Economic uncertainty has Americans postponing purchases of all manner of pricey items, from cars and homes to clothes and electronics
Amy Welling would like to buy a house. And why not? She just got married last month, and what better way to start life as newlyweds than to move into a house you own together?
However, Welling and her husband, Michael, are so wary of the uncertain economy that after weeks of house hunting they have decided to continue to rent. The Wellings saw firsthand how many houses are on the market, some for as many as 20 months. And besides, they may be ready to pick up and relocate soon anyway: Welling, who is working two jobs, will graduate later this year with a master's degree in exercise physiology from Southern Illinois University in Carbondale, Ill., and she hopes that by next year her husband's PhD will be complete. "We don't want to be stuck with a house we can't sell," says Welling.
A large number of Americans seem to have entered a state of consumer paralysis. Whereas for years they had a bottomless appetite for McMansions, SUVs, big-screen TVs, and new wardrobes, today more people are hitting the pause button. If it's not would-be buyers like the Wellings holding off buying a home, it's the home sellers who are deciding to stay put rather than take a much lower price. Decisions are likewise being deferred on cars, electronics, and clothes.
Not Too Optimistic
The temperature readings that came out on consumers this week were almost uniformly bleak. Auto sales fell in the first two months of the year (BusinessWeek.com, 3/18/08), and J.D. Power & Associates predicts total U.S. sales in 2008 will total 14.95 million vehicles, which would be the lowest annual total since 1995. Retailers are struggling, from discounters such as Target (TGT) to midmarket department store chains like J.C. Penney (JCP) to Nordstrom (JWN) at the higher end. And even the top-performing electronics chain, Best Buy (BBY), has cut its fiscal 2008 profit forecast, blaming weak sales of TVs, digital music players, cameras, and video games. "People aren't going to buy cars or TVs when they are finding out that the value of their personal balance sheets are unclear," says Pat Conroy, vice-chairman of Deloitte & Touche USA.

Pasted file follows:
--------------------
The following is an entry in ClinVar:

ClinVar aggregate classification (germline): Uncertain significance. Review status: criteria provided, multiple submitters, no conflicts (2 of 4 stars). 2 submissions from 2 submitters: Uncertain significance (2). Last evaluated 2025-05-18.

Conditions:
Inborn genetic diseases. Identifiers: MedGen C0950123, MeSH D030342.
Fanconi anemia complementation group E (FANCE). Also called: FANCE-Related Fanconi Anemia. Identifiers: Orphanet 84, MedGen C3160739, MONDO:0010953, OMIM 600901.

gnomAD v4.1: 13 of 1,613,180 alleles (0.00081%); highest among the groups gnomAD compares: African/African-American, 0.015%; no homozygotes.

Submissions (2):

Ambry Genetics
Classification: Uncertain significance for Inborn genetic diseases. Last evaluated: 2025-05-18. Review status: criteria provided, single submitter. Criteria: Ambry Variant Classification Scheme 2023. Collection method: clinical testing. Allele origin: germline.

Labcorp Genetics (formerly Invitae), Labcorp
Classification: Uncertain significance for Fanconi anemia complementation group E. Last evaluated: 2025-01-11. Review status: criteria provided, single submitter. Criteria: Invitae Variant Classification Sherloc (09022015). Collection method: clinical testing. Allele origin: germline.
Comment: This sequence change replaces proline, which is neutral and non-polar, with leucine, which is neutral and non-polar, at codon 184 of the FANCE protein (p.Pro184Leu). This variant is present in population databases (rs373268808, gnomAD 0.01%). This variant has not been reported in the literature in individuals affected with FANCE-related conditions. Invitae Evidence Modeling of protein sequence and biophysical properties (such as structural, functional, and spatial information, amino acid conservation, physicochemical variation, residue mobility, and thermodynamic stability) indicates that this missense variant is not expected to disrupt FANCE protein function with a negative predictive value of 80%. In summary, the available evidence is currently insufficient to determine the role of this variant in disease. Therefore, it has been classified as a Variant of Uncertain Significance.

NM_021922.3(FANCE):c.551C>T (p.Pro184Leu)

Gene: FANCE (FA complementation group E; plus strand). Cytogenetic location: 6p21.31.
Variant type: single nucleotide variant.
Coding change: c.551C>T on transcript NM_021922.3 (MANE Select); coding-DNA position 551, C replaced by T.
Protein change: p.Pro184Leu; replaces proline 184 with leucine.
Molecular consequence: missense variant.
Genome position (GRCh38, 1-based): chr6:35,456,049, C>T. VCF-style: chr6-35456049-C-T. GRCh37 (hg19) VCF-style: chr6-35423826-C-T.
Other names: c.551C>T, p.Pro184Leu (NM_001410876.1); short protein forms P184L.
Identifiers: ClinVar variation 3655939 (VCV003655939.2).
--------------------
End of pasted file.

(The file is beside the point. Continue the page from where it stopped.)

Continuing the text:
That message came through loud and clear in the latest consumer confidence survey released on Mar. 25 by the Conference Board (BusinessWeek.com, 3/27/08). The index slumped in March, the third straight month of sharp declines. Its reading of 64.5 on a scale of 100 was the lowest since 2003. Consumer expectations about the future are at their lowest point since the recession in the early 1970s.
What's keeping some Americans up at night is uncertainty: about the fate of their employer, about steadily rising gas and food prices, and about their ability to handle huge credit-card bills or resetting mortgage rates. "Consumers are concerned about future job prospects, and the high level of gas and food prices has devastated the financial situation of lower-income households," says Richard Curtin, a University of Michigan research associate professor and director of the Reuters/University of Michigan monthly consumer survey, which will come out later this week.
The only thing that people load up on these days are basic necessities (BusinessWeek.com, 1/17/08). They flock to stores where they can save money by buying items in bulk—places like Costco (COST), which reported earlier this month a 31% profit increase in its latest quarter, and BJ's (BJ), the warehouse-club chain that reported that its profit quadrupled in the first quarter. Sales of food and other grocery items increased at Wal-Mart Stores (WMT), giving its February retail sales a 2.6% boost.
Where people see real deals, they are spending, though not lavishly. Whereas almost all retailers reported negative sales for apparel and home goods for the past three months, TJX (TJX) has not reported a single month of negative sales during the downturn, including a 3% same-store sales gain in February. The Framingham (Mass.)-based off-price retailer buys excess merchandise in bulk from manufacturers below wholesale prices and sells them at its T.J. Maxx, Marshalls, and Home Goods stores. "Deals are about the only thing that's working right now," notes Deloitte's Conroy.
Mixed Housing News
The same logic might also be at play in the housing market. The Standard & Poor's/Case-Shiller index, which tracks prices for 20 major cities, reported that house prices in every city that it tracks have fallen for five consecutive months. Those prices were down 10.7% in January from a year earlier. But some people apparently are starting to poke their heads out of their foxholes to look for bargains. Sales of existing homes increased for the first time in seven months, rising 2.9% in February from January, according to a National Association of Realtors report that came out on Mar. 24.
Of course, a day after the NAR report came out, the Commerce Dept. countered it with data showing that new-home sales had dropped 29.8% last month (BusinessWeek.com, 3/26/08) from a year earlier, to a seasonally adjusted annual rate of 590,000 units.
What might give consumers some hope? Mortgage rates could begin falling in line with lower shorter-term rates. And the federal government's tax rebate checks—$600 for most individuals and $1,200 for couples filing jointly, with a $300 per-child credit—will be mailed out starting in May. The University of Michigan's Curtin says he found that 70% of those people who are due to receive checks plan to pay down credit-card bills and build up savings, rather than spend the money. But even that will help, he says: "That will free up some money for some spending and will definitely produce a noticeable blip in GDP."